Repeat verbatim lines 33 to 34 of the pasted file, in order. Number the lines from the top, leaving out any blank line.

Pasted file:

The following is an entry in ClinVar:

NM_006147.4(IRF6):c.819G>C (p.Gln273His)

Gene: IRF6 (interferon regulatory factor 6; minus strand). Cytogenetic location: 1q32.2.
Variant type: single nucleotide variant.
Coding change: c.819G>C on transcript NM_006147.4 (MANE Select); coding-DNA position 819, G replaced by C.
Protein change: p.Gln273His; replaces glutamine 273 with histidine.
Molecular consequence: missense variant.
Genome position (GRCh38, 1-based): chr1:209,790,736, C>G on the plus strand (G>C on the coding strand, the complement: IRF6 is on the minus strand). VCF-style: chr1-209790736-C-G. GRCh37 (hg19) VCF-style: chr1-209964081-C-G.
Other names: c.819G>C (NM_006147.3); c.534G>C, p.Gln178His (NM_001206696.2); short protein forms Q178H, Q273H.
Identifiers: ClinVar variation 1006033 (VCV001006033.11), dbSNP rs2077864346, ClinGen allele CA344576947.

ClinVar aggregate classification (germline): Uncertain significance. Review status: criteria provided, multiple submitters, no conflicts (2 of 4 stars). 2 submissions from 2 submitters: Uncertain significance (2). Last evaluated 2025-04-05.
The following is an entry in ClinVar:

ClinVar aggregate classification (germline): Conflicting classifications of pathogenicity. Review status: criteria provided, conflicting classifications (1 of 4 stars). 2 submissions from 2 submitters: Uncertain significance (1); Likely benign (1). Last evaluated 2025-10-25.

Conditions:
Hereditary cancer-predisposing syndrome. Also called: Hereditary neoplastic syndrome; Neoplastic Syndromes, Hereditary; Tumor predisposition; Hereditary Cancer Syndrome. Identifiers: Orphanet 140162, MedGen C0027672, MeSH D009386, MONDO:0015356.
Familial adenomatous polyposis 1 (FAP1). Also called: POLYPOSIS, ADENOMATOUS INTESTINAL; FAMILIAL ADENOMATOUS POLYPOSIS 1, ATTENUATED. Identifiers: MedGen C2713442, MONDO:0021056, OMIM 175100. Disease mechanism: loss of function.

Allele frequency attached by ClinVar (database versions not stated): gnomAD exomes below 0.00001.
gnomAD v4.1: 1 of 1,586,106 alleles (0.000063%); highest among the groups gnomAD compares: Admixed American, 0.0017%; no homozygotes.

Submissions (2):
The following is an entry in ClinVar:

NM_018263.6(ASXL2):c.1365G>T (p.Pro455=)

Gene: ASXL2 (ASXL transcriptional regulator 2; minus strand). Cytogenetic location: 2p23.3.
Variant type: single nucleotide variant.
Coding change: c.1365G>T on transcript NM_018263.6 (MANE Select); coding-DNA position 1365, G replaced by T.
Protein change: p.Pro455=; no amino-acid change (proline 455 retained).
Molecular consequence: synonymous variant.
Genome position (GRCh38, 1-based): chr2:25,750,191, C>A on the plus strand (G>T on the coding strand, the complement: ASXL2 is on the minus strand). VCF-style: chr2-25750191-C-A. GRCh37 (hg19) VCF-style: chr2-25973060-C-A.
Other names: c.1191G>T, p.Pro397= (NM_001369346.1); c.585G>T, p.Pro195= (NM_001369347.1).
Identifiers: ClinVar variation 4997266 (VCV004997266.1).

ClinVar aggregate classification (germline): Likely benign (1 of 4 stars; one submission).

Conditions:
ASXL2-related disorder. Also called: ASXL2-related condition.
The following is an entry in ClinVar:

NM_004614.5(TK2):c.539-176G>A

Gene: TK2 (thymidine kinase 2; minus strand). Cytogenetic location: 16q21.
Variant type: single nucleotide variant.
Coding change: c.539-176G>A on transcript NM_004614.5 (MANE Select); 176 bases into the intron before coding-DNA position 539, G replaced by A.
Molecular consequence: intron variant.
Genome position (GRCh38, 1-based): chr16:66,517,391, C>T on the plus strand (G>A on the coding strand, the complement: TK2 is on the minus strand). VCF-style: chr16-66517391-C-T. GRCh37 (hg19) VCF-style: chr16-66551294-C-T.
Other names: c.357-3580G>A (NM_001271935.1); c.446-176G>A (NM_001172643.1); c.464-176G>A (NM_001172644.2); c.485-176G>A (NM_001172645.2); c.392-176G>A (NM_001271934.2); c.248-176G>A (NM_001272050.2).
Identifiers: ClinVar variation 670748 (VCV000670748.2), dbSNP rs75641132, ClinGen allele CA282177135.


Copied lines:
The following is an entry in ClinVar:

NM_004614.5(TK2):c.539-176G>A